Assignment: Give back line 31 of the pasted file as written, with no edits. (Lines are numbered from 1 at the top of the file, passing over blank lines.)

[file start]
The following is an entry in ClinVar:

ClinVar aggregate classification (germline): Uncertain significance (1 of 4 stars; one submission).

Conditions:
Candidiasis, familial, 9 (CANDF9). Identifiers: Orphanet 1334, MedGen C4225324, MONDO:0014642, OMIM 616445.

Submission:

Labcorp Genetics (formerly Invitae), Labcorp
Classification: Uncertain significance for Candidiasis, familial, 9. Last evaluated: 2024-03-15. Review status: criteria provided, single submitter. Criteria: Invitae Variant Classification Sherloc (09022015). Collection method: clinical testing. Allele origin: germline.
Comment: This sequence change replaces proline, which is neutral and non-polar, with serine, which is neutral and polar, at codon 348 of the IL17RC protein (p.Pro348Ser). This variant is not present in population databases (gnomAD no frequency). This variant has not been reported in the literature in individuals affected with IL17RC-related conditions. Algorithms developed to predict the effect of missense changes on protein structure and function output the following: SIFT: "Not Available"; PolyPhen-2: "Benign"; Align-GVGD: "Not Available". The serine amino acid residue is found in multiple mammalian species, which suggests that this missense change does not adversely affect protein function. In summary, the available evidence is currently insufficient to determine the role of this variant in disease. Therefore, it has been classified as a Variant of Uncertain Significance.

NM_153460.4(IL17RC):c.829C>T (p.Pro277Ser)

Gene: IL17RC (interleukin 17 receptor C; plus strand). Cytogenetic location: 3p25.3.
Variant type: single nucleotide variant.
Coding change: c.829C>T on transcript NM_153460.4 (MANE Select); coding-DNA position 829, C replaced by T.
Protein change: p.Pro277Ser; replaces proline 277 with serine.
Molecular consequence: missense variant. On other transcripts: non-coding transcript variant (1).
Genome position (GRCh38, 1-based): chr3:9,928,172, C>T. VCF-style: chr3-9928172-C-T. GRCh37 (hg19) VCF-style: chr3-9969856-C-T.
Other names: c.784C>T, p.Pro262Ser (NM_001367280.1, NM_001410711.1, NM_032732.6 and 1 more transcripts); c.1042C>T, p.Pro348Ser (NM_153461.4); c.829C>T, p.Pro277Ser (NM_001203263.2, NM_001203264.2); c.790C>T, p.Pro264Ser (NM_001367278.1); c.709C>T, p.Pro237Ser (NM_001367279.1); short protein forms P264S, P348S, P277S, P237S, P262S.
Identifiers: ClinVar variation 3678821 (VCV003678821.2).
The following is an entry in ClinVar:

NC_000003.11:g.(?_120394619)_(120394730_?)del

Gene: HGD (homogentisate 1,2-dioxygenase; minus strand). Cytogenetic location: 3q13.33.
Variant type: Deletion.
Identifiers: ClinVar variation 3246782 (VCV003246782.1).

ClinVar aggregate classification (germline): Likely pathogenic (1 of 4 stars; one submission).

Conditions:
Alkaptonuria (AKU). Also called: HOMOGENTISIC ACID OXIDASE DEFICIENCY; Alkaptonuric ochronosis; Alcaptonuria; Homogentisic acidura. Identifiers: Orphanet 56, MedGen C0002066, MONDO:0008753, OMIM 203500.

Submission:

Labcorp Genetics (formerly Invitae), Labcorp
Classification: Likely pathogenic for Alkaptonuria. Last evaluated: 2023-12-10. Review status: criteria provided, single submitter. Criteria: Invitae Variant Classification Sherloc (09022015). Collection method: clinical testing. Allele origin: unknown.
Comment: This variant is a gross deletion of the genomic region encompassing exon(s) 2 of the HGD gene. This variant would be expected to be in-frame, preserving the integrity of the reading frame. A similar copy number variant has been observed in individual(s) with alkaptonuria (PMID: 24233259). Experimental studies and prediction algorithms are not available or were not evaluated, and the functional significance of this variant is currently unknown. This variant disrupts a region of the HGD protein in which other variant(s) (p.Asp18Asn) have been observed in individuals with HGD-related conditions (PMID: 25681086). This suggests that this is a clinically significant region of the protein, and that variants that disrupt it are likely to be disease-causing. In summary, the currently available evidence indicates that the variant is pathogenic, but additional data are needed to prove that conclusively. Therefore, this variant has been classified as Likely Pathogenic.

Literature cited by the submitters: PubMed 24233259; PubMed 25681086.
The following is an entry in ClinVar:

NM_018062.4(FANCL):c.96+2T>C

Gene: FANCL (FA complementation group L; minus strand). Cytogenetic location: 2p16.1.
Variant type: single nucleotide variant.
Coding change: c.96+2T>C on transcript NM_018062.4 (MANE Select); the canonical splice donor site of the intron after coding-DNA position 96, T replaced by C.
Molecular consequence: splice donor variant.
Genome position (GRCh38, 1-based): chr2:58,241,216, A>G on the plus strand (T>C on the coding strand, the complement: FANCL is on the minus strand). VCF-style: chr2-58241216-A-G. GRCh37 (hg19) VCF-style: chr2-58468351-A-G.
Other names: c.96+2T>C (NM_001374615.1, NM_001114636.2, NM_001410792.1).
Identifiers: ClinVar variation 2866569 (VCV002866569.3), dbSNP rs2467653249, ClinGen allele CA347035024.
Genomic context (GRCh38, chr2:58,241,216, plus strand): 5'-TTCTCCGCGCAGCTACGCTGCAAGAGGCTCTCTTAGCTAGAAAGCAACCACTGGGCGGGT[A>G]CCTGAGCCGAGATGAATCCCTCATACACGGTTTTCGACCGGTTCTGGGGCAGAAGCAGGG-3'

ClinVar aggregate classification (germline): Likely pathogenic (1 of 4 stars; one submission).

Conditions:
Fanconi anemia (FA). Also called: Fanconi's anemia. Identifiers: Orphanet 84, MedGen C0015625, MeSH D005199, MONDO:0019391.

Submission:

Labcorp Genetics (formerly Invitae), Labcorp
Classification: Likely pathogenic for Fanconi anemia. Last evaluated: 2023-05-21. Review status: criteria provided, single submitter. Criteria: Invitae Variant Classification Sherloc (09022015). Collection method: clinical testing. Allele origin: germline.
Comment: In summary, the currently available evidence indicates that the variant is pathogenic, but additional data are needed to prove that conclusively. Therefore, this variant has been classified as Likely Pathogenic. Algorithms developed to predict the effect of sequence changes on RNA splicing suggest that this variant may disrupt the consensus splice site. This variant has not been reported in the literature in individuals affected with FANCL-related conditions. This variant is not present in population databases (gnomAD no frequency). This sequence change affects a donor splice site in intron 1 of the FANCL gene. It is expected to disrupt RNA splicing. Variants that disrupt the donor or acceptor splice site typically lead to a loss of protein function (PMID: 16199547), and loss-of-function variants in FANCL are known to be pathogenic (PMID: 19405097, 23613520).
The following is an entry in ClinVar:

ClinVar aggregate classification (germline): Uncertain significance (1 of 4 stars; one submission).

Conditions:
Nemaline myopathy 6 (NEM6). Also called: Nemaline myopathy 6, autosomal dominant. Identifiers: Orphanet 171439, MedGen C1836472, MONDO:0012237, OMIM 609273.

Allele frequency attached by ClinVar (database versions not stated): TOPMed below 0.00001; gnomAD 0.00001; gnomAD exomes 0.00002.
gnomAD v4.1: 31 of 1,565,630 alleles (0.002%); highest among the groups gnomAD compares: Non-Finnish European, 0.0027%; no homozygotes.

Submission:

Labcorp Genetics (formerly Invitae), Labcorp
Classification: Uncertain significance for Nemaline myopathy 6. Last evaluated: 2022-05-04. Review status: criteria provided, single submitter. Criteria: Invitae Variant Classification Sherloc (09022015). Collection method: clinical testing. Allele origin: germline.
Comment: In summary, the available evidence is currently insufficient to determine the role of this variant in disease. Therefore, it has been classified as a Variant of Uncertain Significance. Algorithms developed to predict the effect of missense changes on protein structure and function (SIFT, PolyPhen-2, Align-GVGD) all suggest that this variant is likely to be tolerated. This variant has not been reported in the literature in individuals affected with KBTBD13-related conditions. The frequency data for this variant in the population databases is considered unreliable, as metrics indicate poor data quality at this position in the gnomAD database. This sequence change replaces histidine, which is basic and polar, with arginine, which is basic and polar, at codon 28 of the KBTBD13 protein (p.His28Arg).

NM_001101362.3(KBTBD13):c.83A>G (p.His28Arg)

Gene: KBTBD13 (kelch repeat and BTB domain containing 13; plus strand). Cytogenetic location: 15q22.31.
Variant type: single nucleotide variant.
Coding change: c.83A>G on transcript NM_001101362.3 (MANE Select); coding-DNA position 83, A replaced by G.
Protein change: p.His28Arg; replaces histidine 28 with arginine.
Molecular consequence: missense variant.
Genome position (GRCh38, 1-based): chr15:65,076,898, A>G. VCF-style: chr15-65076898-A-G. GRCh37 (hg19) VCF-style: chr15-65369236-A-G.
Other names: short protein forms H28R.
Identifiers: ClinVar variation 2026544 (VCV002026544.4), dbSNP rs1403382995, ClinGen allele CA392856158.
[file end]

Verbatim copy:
The following is an entry in ClinVar: